By Charlie Savage and Eric Schmitt
Monday May 16, 2022
WASHINGTON — President Biden has signed an order authorizing
the military to once again deploy hundreds of Special Operations forces inside
Somalia — largely reversing the decision by President Donald J. Trump to
withdraw nearly all 700 ground troops who had been stationed there, according
to four officials familiar with the matter.
In addition, Mr. Biden has approved a Pentagon request for
standing authority to target about a dozen suspected leaders of Al Shabab, the
Somali terrorist group that is affiliated with Al Qaeda, three of the officials
said. Since Mr. Biden took office, airstrikes have largely been limited to
those meant to defend partner forces facing an immediate threat.
Together, the decisions by Mr. Biden, described by the
officials on the condition of anonymity, will revive an open-ended American
counterterrorism operation that has amounted to a slow-burn war through three
administrations. The move stands in contrast to his decision last year to pull
American forces from Afghanistan, saying that “it is time to end the forever
Mr. Biden signed off on the proposal by Defense Secretary
Lloyd J. Austin III in early May, officials said. In a statement, Adrienne
Watson, the National Security Council spokeswoman, acknowledged the move,
saying it would enable “a more effective fight against Al Shabab.”
“The decision to reintroduce a persistent presence was made
to maximize the safety and effectiveness of our forces and enable them to
provide more efficient support to our partners,” she said.
Ms. Watson did not indicate the number of troops the
military would deploy. But two people familiar with the matter said the figure
would be capped at around 450. That will replace a system in which the U.S.
troops training and advising Somali and African Union forces have made short
stays since Mr. Trump issued what Ms. Watson described as a “precipitous
decision to withdraw.”
The Biden administration’s strategy in Somalia is to try to
reduce the threat from Al Shabab by suppressing its ability to plot and carry
out complicated operations, a senior administration official said. Those
include a deadly attack on an American air base at Manda Bay, Kenya, in January
In particular, the official said, targeting a small
leadership cadre — especially people who are suspected of playing roles in
developing plots outside Somalia’s borders or having special skills — is aimed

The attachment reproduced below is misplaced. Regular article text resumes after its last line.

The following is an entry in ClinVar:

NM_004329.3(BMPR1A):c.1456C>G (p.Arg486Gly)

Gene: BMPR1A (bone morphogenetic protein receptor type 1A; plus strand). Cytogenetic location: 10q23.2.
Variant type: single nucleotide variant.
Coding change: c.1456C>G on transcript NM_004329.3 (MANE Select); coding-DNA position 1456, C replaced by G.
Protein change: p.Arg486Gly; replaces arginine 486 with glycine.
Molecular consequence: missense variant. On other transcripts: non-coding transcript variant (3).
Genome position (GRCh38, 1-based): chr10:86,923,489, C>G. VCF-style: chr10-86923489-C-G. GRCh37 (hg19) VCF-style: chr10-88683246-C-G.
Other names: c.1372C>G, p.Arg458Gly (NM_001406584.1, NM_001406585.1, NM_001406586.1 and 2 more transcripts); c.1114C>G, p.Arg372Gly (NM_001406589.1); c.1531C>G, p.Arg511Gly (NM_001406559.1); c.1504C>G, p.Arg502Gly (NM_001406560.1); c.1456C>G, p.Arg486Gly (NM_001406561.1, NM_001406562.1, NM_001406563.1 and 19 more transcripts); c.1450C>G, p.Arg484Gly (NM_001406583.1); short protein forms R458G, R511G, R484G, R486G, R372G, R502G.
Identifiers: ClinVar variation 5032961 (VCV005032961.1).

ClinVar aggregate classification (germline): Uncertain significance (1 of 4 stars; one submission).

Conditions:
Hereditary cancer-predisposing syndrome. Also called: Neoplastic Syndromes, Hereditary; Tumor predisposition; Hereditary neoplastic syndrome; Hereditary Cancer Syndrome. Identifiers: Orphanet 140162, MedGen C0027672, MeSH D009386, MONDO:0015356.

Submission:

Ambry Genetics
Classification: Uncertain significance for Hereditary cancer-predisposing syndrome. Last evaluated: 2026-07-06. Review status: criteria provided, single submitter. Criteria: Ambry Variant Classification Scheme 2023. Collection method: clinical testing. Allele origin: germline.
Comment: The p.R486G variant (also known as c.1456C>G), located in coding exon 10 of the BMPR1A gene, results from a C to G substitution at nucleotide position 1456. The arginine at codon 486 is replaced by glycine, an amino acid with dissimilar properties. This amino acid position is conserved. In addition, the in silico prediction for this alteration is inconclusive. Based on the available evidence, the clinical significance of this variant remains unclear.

at curtailing “the threat to a level that is tolerable.”
Asked to square the return to heavier engagement in Somalia
with the American withdrawal from Afghanistan last year, following through on a
deal Mr. Trump had made with the Taliban, the senior administration official
argued that the two countries presented significantly different complexities.
For one, the official said, the Taliban have not expressed
an intention of attacking the United States, and other militant groups in
Afghanistan do not control significant enclaves of territory from which to
operate and plan.
Given that Al Shabab appears to pose a more significant
threat, the administration concluded that more direct engagement in Somalia
made sense, the official said. The strategy would focus on disrupting a few
Shabab leaders who are deemed a direct peril to “us, and our interests and our
allies,” and maintaining “very carefully cabined presence on the ground to be
able to work with our partners.”
Intelligence officials estimate that Al Shabab has about
5,000 to 10,000 members; the group, which formally pledged allegiance to Al
Qaeda in 2012, has sought to impose its extremist version of Islam on the
chaotic Horn of Africa country.
While Al Shabab mostly fights inside Somalia and only
occasionally attacks neighboring countries, some members are said to harbor
ambitions to strike the United States. In December 2020, prosecutors in
Manhattan charged an accused Shabab operative from Kenya with plotting a Sept.
11-style attack on an American city. He had been arrested in the Philippines as
he trained to fly planes.
Mr. Biden’s decision followed months of interagency
deliberations led by the White House’s top counterterrorism adviser, Elizabeth